From the day it was born the United States embraced a set of contradictory values. The founding fathers proclaimed their devotion to the highest principles of equality and justice yet enshrined slavery in the Constitution. Slavery poisoned the mind and heart of the nation and would not be abolished without a bloody civil war that nearly destroyed the young republic. The evil consequences of slavery are still visible in this land. They continue to affect the behavior of both Black and White Americans and prevent the healing of old wounds.
    Healing the wounds and building a society in which people of diverse backgrounds live as members of one family are the most pressing issues confronting America today. Her peace, her prosperity, and even her standing in the international community depend to a great extent on the resolution of this issue.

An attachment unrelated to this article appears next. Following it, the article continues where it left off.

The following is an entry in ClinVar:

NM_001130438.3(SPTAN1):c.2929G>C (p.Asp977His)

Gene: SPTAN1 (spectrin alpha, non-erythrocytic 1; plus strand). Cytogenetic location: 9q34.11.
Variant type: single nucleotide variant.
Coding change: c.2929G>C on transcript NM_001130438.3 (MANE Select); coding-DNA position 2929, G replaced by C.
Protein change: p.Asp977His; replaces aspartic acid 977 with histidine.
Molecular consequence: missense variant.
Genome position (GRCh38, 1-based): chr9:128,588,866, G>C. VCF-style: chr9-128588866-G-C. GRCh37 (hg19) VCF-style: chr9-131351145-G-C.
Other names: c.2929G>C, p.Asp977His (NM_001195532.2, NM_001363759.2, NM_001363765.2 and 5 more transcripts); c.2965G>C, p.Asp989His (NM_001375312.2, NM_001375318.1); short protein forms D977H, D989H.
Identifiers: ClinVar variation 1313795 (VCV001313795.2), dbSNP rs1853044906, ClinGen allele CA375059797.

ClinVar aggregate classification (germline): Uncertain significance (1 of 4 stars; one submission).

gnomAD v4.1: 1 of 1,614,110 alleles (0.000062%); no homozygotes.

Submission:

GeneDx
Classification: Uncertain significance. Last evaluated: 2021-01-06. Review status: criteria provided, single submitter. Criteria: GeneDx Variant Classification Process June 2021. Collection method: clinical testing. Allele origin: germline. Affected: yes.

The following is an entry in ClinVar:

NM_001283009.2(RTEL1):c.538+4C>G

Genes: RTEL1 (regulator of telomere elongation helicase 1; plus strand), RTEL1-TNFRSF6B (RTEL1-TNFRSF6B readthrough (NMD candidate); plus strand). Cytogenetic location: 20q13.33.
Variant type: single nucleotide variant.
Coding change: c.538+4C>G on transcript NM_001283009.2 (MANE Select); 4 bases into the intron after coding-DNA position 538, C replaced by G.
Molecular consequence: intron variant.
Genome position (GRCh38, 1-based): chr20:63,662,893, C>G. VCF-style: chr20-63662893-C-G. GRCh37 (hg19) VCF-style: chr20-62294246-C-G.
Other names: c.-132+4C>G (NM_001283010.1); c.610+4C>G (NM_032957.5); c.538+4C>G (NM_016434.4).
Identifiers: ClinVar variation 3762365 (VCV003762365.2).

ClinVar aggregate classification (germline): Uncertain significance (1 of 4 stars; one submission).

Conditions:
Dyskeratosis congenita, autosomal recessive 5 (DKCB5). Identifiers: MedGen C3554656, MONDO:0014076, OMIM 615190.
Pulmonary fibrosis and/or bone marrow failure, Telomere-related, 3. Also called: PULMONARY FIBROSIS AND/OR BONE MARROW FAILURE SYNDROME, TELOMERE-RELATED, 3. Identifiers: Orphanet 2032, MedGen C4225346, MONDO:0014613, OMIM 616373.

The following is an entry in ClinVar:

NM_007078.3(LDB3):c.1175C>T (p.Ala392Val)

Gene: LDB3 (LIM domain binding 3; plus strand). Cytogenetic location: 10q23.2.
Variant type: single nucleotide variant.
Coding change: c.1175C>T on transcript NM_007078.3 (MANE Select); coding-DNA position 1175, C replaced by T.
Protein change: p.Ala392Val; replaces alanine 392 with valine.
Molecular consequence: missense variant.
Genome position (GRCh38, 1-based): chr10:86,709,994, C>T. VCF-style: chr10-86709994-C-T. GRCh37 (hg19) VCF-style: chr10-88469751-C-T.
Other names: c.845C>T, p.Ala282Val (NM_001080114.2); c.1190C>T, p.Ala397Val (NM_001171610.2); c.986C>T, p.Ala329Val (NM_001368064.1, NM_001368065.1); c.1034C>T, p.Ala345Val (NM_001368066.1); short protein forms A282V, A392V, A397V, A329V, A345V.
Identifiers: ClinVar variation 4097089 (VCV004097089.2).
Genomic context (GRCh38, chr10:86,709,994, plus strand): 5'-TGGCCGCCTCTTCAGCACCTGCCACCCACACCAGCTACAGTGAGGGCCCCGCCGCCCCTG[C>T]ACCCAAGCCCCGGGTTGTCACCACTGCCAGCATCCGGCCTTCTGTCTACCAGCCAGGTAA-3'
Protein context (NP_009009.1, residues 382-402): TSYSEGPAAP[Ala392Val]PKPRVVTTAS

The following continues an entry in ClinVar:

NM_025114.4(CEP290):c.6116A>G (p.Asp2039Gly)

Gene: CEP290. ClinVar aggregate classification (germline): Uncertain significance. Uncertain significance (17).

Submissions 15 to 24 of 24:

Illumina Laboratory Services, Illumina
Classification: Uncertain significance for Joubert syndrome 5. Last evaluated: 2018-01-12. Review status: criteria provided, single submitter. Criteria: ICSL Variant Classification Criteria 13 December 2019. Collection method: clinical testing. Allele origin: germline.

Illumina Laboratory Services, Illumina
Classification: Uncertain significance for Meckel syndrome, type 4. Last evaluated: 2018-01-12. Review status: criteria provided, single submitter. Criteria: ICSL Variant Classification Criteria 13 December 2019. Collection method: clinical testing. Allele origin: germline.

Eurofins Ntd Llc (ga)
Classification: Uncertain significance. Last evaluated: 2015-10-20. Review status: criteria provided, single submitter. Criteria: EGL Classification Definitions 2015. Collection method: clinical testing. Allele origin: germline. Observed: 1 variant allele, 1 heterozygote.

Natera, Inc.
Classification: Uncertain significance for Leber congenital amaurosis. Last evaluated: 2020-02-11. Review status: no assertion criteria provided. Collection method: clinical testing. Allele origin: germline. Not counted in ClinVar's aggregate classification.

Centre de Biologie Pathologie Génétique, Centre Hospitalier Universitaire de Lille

That the virulence of the race issue in America attracts the attention of the entire world should spur this country to an unprecedented effort to eliminate every vestige of prejudice and discrimination from her midst. America’s example could not fail to have a profound influence on world society, nor could it fail to assist the establishment of universal peace. “For the accomplishment of unity between the colored and white,” the Bahá’í writings proclaim, “will be a cause of the world’s peace.”
    ———————————————————————————————————-

    The media, politicians, and regular folks would do well to study and contemplate the excerpt above, and to read the statement in its entirety.